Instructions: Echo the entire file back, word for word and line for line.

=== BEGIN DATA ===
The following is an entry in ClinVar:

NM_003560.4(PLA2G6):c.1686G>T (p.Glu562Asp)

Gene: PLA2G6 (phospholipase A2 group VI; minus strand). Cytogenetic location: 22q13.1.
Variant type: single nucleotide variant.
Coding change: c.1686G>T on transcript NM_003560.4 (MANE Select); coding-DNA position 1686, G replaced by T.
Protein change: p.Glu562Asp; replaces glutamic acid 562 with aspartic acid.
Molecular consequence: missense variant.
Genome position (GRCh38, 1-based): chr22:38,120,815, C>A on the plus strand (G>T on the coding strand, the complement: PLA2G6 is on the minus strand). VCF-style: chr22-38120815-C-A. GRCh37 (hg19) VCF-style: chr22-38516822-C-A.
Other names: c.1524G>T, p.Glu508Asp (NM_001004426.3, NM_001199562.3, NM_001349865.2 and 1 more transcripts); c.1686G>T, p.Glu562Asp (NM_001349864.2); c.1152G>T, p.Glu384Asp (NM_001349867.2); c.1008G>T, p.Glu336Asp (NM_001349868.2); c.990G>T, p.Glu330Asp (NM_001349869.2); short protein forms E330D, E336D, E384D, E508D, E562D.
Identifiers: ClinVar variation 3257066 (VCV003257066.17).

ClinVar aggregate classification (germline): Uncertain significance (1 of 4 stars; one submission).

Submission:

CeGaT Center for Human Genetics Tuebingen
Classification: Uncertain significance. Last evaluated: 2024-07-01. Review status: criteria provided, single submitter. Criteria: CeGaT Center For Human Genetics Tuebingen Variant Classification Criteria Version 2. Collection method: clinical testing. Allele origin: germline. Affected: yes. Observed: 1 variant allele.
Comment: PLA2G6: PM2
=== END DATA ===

The following is an entry in ClinVar:

NM_003560.4(PLA2G6):c.1686G>T (p.Glu562Asp)

Gene: PLA2G6 (phospholipase A2 group VI; minus strand). Cytogenetic location: 22q13.1.
Variant type: single nucleotide variant.
Coding change: c.1686G>T on transcript NM_003560.4 (MANE Select); coding-DNA position 1686, G replaced by T.
Protein change: p.Glu562Asp; replaces glutamic acid 562 with aspartic acid.
Molecular consequence: missense variant.
Genome position (GRCh38, 1-based): chr22:38,120,815, C>A on the plus strand (G>T on the coding strand, the complement: PLA2G6 is on the minus strand). VCF-style: chr22-38120815-C-A. GRCh37 (hg19) VCF-style: chr22-38516822-C-A.
Other names: c.1524G>T, p.Glu508Asp (NM_001004426.3, NM_001199562.3, NM_001349865.2 and 1 more transcripts); c.1686G>T, p.Glu562Asp (NM_001349864.2); c.1152G>T, p.Glu384Asp (NM_001349867.2); c.1008G>T, p.Glu336Asp (NM_001349868.2); c.990G>T, p.Glu330Asp (NM_001349869.2); short protein forms E330D, E336D, E384D, E508D, E562D.
Identifiers: ClinVar variation 3257066 (VCV003257066.17).

ClinVar aggregate classification (germline): Uncertain significance (1 of 4 stars; one submission).

Submission:

CeGaT Center for Human Genetics Tuebingen
Classification: Uncertain significance. Last evaluated: 2024-07-01. Review status: criteria provided, single submitter. Criteria: CeGaT Center For Human Genetics Tuebingen Variant Classification Criteria Version 2. Collection method: clinical testing. Allele origin: germline. Affected: yes. Observed: 1 variant allele.
Comment: PLA2G6: PM2